Appellant also complains that his counsel at sentencing did not support his contentions that the marijuana he was growing and distributing was solely for his ill wife. However, the record shows that Appellant's counsel gingerly addressed this issue, and expressed an understanding for Appellant's actions in aid of his ill wife. Appellant fails to identify what additional support from counsel was necessary following his own explanation to the court for his growing marijuana, and given the fact that such were [sic] also set out in the pre-sentence investigation report which the court reviewed. . . .
Moreover, while Appellant acknowledges that counsel's efforts to support such explanations would not have provided a legal defense for growing marijuana with the intent to distribute it, he argues that the lack of support deprived him of some unidentified amount of mitigation of his sentence. Again, Appellant altogether fails to identify what mitigation could have arisen from counsel's support of his dubious claims. Based on the initial charging information, Appellant's pre-sentence investigation report, Appellant's unconditional and voluntary guilty plea, evidence at the sentencing hearing that Appellant's wife did not smoke any of the marijuana that Appellant grew, and the State's evidence related to Appellant's possession and delivery of drugs other than marijuana, Appellant's counsel at sentencing likely maintained a modicum of professional credibility by declining to more stridently argue that Appellant's involvement with marijuana was solely related to his wife's illness. Indeed, vigorously pressing such an absurd claim could have convinced the court that Appellant was in need of a more lengthy period of correctional confinement than the one actually imposed.
[¶16] Kitzke's similar complaints that his sentencing counsel did not sufficiently challenge the findings of the presentence investigation report and did not find or prepare witnesses to speak for him must also fail. Kitzke's sentencing counsel did present to the district court corrections that Kitzke wished to be made to the presentence investigation report. Beyond that, Kitzke neither identifies the witnesses he now claims were necessary nor what their testimony would have been. There is nothing in the record to support Kitzke's allegation that his sentencing counsel was ineffective.
[¶17] Kitzke has not met his burden of showing inadequate probable cause for issuance of the search warrant in this case, and he has, therefore, also not met his burden of proving that his trial counsel was ineffective for failing to file a motion to suppress the evidence obtained as a result of the execution of that search warrant. Likewise, Kitzke has failed to meet his burden of proving that his sentencing counsel was ineffective at sentencing.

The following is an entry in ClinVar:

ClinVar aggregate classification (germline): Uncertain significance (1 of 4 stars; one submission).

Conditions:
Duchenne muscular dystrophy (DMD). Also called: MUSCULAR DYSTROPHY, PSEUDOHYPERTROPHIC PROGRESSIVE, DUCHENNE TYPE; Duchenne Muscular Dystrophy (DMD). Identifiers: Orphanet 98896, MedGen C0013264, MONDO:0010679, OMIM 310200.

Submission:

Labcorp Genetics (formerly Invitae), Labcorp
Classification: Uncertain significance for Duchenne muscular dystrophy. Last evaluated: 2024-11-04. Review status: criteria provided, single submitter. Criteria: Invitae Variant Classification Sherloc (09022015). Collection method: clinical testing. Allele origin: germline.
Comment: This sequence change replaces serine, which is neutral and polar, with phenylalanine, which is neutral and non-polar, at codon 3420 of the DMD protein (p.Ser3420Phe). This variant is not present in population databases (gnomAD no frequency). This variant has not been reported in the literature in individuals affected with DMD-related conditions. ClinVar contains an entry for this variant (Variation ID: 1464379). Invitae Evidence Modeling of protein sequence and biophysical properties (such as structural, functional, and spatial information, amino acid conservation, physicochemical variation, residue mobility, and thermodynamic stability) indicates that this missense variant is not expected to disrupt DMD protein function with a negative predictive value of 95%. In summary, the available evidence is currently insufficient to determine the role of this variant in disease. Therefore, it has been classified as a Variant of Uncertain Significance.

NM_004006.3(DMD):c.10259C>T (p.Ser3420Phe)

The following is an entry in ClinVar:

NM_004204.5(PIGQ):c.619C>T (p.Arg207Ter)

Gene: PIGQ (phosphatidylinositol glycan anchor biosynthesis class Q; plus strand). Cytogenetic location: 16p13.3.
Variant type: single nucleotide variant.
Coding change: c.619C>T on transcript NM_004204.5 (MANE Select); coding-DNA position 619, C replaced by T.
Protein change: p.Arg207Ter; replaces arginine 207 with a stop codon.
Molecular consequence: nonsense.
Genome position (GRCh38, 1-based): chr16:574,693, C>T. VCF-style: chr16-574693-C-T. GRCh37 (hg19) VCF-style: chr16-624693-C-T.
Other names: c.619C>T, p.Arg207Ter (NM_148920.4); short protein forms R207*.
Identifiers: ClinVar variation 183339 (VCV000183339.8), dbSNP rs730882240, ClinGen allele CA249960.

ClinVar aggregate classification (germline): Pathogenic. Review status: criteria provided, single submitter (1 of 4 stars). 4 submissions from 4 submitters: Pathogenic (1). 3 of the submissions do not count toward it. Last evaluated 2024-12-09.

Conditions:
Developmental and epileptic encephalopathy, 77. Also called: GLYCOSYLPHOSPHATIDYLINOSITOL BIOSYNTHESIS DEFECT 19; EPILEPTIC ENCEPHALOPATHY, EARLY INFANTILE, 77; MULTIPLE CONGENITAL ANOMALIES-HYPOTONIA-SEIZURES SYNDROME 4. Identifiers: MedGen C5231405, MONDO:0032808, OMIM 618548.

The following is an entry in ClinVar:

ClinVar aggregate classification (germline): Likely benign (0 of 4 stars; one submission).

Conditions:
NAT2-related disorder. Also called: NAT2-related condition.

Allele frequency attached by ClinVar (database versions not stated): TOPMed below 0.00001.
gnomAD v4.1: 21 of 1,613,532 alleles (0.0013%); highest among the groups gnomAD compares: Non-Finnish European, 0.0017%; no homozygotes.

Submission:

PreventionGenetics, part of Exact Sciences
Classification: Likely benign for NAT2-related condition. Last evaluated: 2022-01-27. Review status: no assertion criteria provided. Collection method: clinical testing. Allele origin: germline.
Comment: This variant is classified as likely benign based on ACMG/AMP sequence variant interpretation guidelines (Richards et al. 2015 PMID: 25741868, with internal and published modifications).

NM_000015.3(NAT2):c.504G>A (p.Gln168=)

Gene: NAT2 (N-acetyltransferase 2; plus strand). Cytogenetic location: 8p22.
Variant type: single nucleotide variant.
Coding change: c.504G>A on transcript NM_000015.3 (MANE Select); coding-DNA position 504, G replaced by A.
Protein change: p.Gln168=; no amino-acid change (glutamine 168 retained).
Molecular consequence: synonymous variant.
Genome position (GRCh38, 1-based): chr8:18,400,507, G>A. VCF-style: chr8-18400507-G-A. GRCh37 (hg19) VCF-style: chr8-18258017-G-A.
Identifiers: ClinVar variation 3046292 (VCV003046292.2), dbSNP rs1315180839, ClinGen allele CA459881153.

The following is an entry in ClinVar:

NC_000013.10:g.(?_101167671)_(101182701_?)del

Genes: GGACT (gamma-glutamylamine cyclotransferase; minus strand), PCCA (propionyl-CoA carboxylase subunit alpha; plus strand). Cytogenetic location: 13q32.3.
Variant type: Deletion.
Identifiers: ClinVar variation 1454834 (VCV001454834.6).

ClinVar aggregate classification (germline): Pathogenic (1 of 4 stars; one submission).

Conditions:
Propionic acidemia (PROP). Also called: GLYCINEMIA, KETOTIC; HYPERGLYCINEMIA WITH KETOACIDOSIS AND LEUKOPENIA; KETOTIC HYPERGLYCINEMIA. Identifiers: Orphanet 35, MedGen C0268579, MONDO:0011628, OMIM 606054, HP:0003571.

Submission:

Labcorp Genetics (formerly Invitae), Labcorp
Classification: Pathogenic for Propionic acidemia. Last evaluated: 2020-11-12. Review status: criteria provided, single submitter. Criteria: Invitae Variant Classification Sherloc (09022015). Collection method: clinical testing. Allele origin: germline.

1Kitzke was charged under Wyo. Stat. Ann. § 35-7-1031 (1977) (as amended). While this statute was amended in 1985, 1995, 1996, and 1998, the subsection dealing with possession of a controlled substance with intent to deliver has not changed, and, therefore, we will refer to the 2001 statute.
2In his appeal, Kitzke has not presented an independent state constitutional analysis of the issues.
3The charges were conspiracy to deliver marijuana, conspiracy to deliver psilocybin mushrooms, conspiracy to possess marijuana with intent to deliver, conspiracy to possess psilocybin mushrooms with intent to deliver, possession of marijuana with intent to deliver, possession of psilocybin mushrooms with intent to deliver, and possession of marijuana in a plant form exceeding three ounces.
4Omitted are five paragraphs of "boilerplate" language.
5Before the United States Supreme Court held in Kyllo that the warrantless use of a thermal imaging device on a residence was an unreasonable search, several federal circuits had concluded that such was not a search at all. See United States v. Kyllo, 190 F.3d 1041, 1045-46 (9th Cir. 1999), cert. granted, 530 U.S. 1305, rev'd, 533 U.S. 27 (2001); United States v. Ishmael, 48 F.3d 850, 853 (5th Cir.), cert. denied, 516 U.S. 818 (1995); United States v. Myers, 46 F.3d 668, 669 (7th Cir.), cert. denied, 516 U.S. 879 (1995); United States v. Ford, 34 F.3d 992, 995 (11th Cir. 1994); and United States v. Pinson, 24 F.3d 1056, 1058 (8th Cir.), cert. denied, 513 U.S. 1057 (1994). In addition, the Tenth Circuit Court of Appeals, in a case arising in Wyoming, had decided not to decide the issue. United States v. Cusumano, 83 F.3d 1247, 1250 (10th Cir. 1996).
6The thrust of Kitzke's argument is that he would have been allowed to withdraw his guilty plea because it was not voluntarily entered in that he did not know that the evidence would have been suppressed.